- Further, two major programmes, the Pradhan Mantri Jeevan Jyoti Bima Yojana and Pradhan Mantri Suraksha Bima Yojana, provide access to life and accident insurance for 130 million subscribers for nominal annual premiums. Additionally, initiatives like the Atal Pension Yojana and the National Social Assistance Programme provide pension to workers in the unorganized sector, widows and the differently abled.
- Another crucial strategy for eliminating poverty is ensuring access to basic services. In the area of education, there is a National Mission, which is focused on providing universal access to quality primary education. Moreover, the Right to Education Act has established an effective legal framework entitling all children (6-14 years) to free and compulsory education based on principles of equity and non-discrimination. Similarly, the National Health Mission and the Integrated Child Development Services (ICDS) initiatives strive to provide access to primary health care and nutrition for the population.
- India is committed to ensuring housing for all by 2022. To enable the achievement of this objective, the Prime Minister’s Housing Scheme provides direct financial assistance to poor households.
- For fulfilling the cooking fuel requirements of the population in an environmentally friendly manner, the Pradhan Mantri Ujjwala Yojana, launched in 2016, aims to provide Liquefied Petroleum Gas (LPG) to poor families with initial financial support for accessing a connection. The programme has enabled the provision of more than 20 million LPG connections since its launch a year ago.
- Providing access to adequate and safe drinking water as well as sanitation is crucial. Under the National Rural Drinking Water Programme, more than 77% of the rural habitations have been fully covered with 40 litres of drinking water per capita on a daily basis. The objective of the Clean India Movement is to ensure an Open Defecation Free India by 2019. Over the last two years, more than 39 million household toilets have been constructed. Moreover, 193,000 villages and 531 cities have been successful in ending the practice of open defecation. The Movement also focuses on bringing about sustained behaviour change through the engagement of a range of stakeholders, including religious and political leaders.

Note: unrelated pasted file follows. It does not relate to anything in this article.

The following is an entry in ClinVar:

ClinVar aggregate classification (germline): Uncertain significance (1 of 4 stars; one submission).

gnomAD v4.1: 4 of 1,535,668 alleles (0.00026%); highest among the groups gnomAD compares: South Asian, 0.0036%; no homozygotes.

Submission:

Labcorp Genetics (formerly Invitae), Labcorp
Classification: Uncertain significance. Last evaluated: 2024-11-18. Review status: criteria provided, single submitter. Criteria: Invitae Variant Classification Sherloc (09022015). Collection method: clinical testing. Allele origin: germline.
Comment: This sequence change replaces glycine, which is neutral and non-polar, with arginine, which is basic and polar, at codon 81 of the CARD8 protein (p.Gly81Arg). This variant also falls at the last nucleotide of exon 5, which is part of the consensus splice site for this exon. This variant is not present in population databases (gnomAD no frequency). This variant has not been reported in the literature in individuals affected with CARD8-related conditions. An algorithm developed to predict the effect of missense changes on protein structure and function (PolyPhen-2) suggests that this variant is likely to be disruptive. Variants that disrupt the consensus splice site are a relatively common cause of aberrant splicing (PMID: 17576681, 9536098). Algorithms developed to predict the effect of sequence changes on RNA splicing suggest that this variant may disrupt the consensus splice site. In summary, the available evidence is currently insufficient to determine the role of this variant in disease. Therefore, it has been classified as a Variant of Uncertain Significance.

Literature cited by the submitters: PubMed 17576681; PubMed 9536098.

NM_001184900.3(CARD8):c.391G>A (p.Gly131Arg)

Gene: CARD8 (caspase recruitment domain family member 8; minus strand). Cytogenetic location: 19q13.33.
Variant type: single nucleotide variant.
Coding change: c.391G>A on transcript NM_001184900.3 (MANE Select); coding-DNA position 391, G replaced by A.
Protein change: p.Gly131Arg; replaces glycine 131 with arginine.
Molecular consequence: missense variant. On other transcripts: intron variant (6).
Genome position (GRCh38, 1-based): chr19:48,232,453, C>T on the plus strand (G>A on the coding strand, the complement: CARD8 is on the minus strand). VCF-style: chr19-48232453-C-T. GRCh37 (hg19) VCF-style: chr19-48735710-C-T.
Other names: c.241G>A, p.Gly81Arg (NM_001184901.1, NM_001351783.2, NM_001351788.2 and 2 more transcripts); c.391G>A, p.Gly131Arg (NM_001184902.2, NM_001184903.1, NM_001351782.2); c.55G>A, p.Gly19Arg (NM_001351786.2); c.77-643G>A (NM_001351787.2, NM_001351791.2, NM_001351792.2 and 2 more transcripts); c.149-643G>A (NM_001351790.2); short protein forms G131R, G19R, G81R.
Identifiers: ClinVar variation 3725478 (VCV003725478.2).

GOAL 2: END HUNGER, ACHIEVE FOOD SECURITY AND IMPROVED NUTRITION AND PROMOTE SUSTAINABLE AGRICULTURE
- Programmes under the National Food Security Act cover more than 800 million people in the country. The Public Distribution System, for instance, is one of the largest food security initiatives in the world. In recognition of empirical evidence that women pay greater attention to household security, the Government has chosen to issue ration cards in the name of the senior most female member of the household. Other initiatives that contribute to this goal are the ICDS and the Mid-Day Meal Programme. The latter provides nutritious cooked meals to 100 million children in primary schools.